Meta just had its best quarter since 2021, even as it continues to lose massive amounts of money on the metaverse. In fact, the company said it expects to lose even more money on its efforts in the year to come.
Reality Labs, the Meta division overseeing its virtual and augmented reality projects, lost $3.7 billion during the second quarter of 2023 and generated just $276 million in revenue, according to the company’s latest earnings report. And the company, once again, said it expects its metaverse spending to accelerate. CFO Susan Li said that Meta is expecting Reality Labs’ losses to “increase meaningfully” compared with last year, when it lost more than $13 billion on the efforts.
Meta CEO Mark Zuckerberg tried to downplay the significance of the losses. “We remain fully committed to the metaverse vision,” he said during the company’s earnings call. When pressed for more details on the company’s metaverse spending, he pointed to the upcoming Quest 3 headset, which he said would launch at Meta’s Connect event in September. “This is going to be the biggest headset that we’ve released since 2020,” he said. “There are just a lot of expenses related to bring that to market.”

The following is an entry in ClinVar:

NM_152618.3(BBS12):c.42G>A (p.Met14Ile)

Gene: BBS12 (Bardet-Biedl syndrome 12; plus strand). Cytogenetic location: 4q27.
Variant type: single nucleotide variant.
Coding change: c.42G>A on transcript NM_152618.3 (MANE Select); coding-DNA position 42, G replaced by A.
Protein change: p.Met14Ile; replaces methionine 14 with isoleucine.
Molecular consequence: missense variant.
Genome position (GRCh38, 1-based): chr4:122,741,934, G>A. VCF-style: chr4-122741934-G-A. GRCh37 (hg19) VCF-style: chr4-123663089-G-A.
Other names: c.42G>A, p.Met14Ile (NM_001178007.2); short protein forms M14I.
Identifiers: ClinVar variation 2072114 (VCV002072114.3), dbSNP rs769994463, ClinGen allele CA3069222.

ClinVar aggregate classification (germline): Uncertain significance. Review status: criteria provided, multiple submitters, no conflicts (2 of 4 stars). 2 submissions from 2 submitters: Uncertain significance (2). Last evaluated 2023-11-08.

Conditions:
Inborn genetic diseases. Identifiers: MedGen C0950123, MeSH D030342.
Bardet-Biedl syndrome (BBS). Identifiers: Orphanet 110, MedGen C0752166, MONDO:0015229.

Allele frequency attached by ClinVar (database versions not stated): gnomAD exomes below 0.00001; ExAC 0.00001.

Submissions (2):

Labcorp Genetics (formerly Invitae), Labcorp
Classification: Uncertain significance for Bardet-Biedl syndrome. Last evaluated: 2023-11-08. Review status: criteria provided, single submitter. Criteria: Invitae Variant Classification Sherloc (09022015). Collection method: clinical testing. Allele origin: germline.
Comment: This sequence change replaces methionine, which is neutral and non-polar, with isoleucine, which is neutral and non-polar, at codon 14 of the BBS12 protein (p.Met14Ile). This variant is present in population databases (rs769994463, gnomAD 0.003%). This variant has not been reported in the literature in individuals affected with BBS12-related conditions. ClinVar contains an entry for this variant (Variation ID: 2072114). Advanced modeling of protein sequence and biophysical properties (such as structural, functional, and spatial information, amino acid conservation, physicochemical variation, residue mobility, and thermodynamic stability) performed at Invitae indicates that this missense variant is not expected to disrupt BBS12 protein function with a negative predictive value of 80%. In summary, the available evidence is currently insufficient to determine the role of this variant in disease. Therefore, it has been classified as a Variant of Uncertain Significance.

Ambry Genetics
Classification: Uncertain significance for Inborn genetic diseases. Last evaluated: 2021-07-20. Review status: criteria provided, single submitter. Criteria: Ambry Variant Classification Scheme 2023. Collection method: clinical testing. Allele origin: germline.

Aside from the metaverse, it was an otherwise a strong quarter for Meta, which reported $32 billion in revenue, an 11 percent increase from last year. Zuckerberg touted Reels, which are now drawing 200 billion views a day across Facebook and Instagram, thanks to the company’s renewed emphasis on AI-driven recommendations. He also highlighted the recent launch of Threads and the company’s Llama 2 large language model.
Though early analytics data has suggested Threads engagement has declined substantially since its launch, Zuckerberg said the company is “seeing more people coming back daily than I’d expected” and that he sees a path for the app to eventually reach “hundreds of millions” of users.
Meta also confirmed that the bulk of its layoffs, which resulted in the company shedding more than since last fall, have been “substantially completed.” Zuckerberg previously dubbed 2023 as Meta’s as he cut staff and attempted to streamline the company’s management structure. Zuckerberg pointed to Threads’ launch, which he said was overseen by a relatively small team, as proof that “cultural changes” at Meta are working.
Zuckerberg didn’t, however, offer a timeline of when he thought the company’s metaverse spending might start to pay off. “This is a very long term bet,” he said, “You know, on a deep level, I understand the discomfort that a lot of investors have with it. And look, I mean, I can’t guarantee you that I’m gonna be right about this bet —I do think that this is the direction that the world is going in.”